Typhonium blumei plant material was washed by tap water and separated into leaves (aerial) and rhizomes (underground part). Leaves were cut and extracted with methanol (2 l × 3, 24 h). Extracts were filtrated and evaporated to dryness under reduced pressure using rotary evaporator and vacuum drying oven. The methanol extract of the leaves was partitioned between dichloromethane and water. Typhonium blumei rhizomes (423 g) were chipped, air-dried, and extracted repeatedly with methanol (2 l × 3, 24 h) at room temperature. The combined methanol extracts were then evaporated. The methanol extract (14.4 g) was partitioned between ethyl acetate and water. The sample of non-polar fractions, dichloromethane for leaves (100 mg) and ethyl acetate for rhizomes (100 mg) were further partitioned using n-hexane and methanol. The corresponding partition fractions were collected, filtered and evaporated to dryness. Filtered ethyl acetate layer (1.32 g) was subjected to a silica gel column chromatography (95 g, 70–230 mesh) eluted with n-hexane/dichloromethane (4:1) gradually changed to dichloromethane/methanol (5:1) and separated into 13 fractions according to TLC analysis. A mixture C (stigmasterol and β-sitosterol, 9 mg) was precipitated from fraction 5 using n-hexane. Fr. 5 (47 mg) was subjected to silica gel column chromatography eluted with solvent system n-hexane/ethyl acetate (10:1) gradually changed to ethyl acetate/methanol (4:1) furnishing 13 fractions. Fr. 5-6 was identified as a mixture A (palmitic acid methyl ester, stearic acid methyl ester, oleic acid methyl ester, margaric acid methyl ester, pentadecanoic acid methyl ester, 8 mg, GC-MS). Fr. 5-10 was purified using preparative TLC eluted with dichloromethane/n-hexane (100:1) and yielded a mixture B (β-sitost-4-en-3-one, stigmasta-4,22-dien-3-one, campest-4-en-3-one, 2.5 mg, GC-MS). Fraction 7 (128 mg) was eluted with dichloromethane/methanol (1:1) on Sephadex LH-20 column. Fraction 7-2 was subjected to NP-SPE eluted with n-hexane/ethyl acetate (15:1 yielding fr.1, 10:1 fr.2, 7:1 fr.3, 3:1 fr.4) and washed with methanol (fr.5). Fractions 7-2-2 and 7-2-3 were subsequently subjected to RP-HPLC chromatography (Shimadzu RID-10A, 20 × 250, 5 ml/min) eluted by acetonitrile/water (72:28) yielding compound 1 (12R-hydroxy-9Z,13E-octadecadienoic acid methyl ester, 2.4 mg), compound 2 (10R-hydroxy-8E,12Z-octadecadienoic acid methyl ester, 3.5 mg), compound 3 (9R-hydroxy-10E-octadecenoic acid methyl ester, 1 mg) and compound 4 (12R*-hydroxy-10E-octadecenoic acid methyl ester, 0.6 mg). Precipitation of fraction 9 yielded a mixture D (stigmasterol-3-O-β-D-glucoside, β-sitosterol-3-O-β-D-glucoside, 1 mg). The isolated compounds were identified by spectroscopic data and GC-MS analyses, comparing the mass spectra with data from Wiley/NBS Registry of Mass Spectral Data (version 5.0)/ National Institute of Standards and Technology (NIST) Library MS Search (version 2.0) or literature.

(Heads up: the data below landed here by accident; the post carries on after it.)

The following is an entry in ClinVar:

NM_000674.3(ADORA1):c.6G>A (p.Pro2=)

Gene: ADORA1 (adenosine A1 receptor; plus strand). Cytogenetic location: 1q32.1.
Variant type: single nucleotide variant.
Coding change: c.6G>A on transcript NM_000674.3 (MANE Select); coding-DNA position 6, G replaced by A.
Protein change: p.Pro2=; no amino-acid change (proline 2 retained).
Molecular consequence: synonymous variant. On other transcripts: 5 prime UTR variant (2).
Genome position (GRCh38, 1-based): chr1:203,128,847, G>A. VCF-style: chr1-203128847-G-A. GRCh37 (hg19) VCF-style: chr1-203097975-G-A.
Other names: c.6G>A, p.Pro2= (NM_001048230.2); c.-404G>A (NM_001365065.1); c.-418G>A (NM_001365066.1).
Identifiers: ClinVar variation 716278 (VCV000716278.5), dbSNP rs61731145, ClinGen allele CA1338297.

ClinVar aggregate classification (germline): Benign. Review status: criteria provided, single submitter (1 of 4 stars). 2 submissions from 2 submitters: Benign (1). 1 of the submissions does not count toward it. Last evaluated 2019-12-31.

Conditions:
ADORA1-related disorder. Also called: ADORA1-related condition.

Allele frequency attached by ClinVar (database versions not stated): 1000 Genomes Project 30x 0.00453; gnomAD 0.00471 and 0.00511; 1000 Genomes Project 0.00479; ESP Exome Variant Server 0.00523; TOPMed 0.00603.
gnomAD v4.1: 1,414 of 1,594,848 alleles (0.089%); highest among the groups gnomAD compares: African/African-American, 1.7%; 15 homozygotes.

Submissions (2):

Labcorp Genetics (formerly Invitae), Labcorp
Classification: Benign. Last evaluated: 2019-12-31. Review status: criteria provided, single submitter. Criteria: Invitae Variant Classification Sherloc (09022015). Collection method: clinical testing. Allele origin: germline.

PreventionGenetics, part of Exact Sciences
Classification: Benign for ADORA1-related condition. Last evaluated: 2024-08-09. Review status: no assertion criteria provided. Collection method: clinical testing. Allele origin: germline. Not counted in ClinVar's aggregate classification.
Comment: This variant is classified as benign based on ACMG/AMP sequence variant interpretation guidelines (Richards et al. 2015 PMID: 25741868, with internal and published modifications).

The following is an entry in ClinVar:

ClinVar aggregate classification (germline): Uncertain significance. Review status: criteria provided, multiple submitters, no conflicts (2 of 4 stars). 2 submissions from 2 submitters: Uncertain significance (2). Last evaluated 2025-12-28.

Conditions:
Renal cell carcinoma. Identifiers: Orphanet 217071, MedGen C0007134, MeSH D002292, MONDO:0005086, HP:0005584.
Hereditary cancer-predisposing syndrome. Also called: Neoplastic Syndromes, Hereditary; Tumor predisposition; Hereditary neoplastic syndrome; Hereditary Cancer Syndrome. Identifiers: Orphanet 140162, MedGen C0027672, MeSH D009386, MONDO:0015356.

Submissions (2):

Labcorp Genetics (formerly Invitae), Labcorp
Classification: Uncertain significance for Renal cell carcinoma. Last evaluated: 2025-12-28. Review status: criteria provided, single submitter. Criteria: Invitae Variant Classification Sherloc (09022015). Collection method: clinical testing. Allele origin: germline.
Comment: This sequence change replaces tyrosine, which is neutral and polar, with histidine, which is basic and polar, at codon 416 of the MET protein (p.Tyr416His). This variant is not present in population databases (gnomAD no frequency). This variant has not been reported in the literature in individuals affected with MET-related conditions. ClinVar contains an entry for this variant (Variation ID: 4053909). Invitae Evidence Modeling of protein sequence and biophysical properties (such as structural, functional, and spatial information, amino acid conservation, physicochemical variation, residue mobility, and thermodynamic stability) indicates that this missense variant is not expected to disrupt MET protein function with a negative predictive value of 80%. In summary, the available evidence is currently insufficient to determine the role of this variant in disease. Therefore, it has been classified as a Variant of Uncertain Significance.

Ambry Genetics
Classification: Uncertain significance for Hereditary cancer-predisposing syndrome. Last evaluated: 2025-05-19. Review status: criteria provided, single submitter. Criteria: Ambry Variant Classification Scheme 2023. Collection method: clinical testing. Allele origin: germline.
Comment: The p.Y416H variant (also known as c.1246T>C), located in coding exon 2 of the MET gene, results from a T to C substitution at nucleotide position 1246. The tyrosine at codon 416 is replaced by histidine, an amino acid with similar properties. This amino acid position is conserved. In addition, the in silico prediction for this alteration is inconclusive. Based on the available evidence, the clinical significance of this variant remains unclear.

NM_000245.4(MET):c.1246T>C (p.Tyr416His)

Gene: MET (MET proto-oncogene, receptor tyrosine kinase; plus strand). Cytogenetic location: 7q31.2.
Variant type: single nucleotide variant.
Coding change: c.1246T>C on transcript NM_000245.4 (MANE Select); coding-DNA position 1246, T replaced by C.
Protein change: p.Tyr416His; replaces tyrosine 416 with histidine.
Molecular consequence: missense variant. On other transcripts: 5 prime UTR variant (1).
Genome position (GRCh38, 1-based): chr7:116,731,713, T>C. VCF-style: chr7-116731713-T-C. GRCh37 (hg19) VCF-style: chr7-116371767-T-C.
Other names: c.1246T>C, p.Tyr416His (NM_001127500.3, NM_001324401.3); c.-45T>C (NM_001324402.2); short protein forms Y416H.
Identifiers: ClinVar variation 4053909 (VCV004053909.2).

Experimental

12R-Hydroxy-9Z,13E-Octadecadienoic Acid Methyl Ester (1, 2.4 mg)

[α]D25-257 (c 0.06, EtOH); UV (EtOH) λmax (log ε) 226 (3.15), 236 (3.15), 275 (2.77) nm; CD (c 5 mM, EtOH) λmax (Δεmax) 203 (0.05), 246.5 (−0.07) nm; IR (neat) νmax 3428 (OH), 2925, 2855, 1737 (C = O), 1462 (C = C), 1285, 1038, 805 cm−1; 1H NMR (CD3OD, 400 MHz) and 13C NMR (CD3OD, 100 MHz): see Table 1, GC-EIMS (Figure S7) m/z (rel. intensity); 292 [M+ − H2O] (2), 198 (2), 166 (10), 124 (11), 113 (73), 95 (59), 81 (17),69 (24), 67 (26), 57 (100). Mosher's esterification reaction (MTPA chloride, DCM, crystal of DMAP, 40°C, overnight) led to decomposition yielding decarboxylated product.

TABLE 1
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Table 1. 1H NMR (400 MHz) and 13C NMR (100 MHz) data of isolated compounds.

10R-Hydroxy-8E,12Z-Octadecadienoic Acid Methyl Ester (2, 3.5 mg)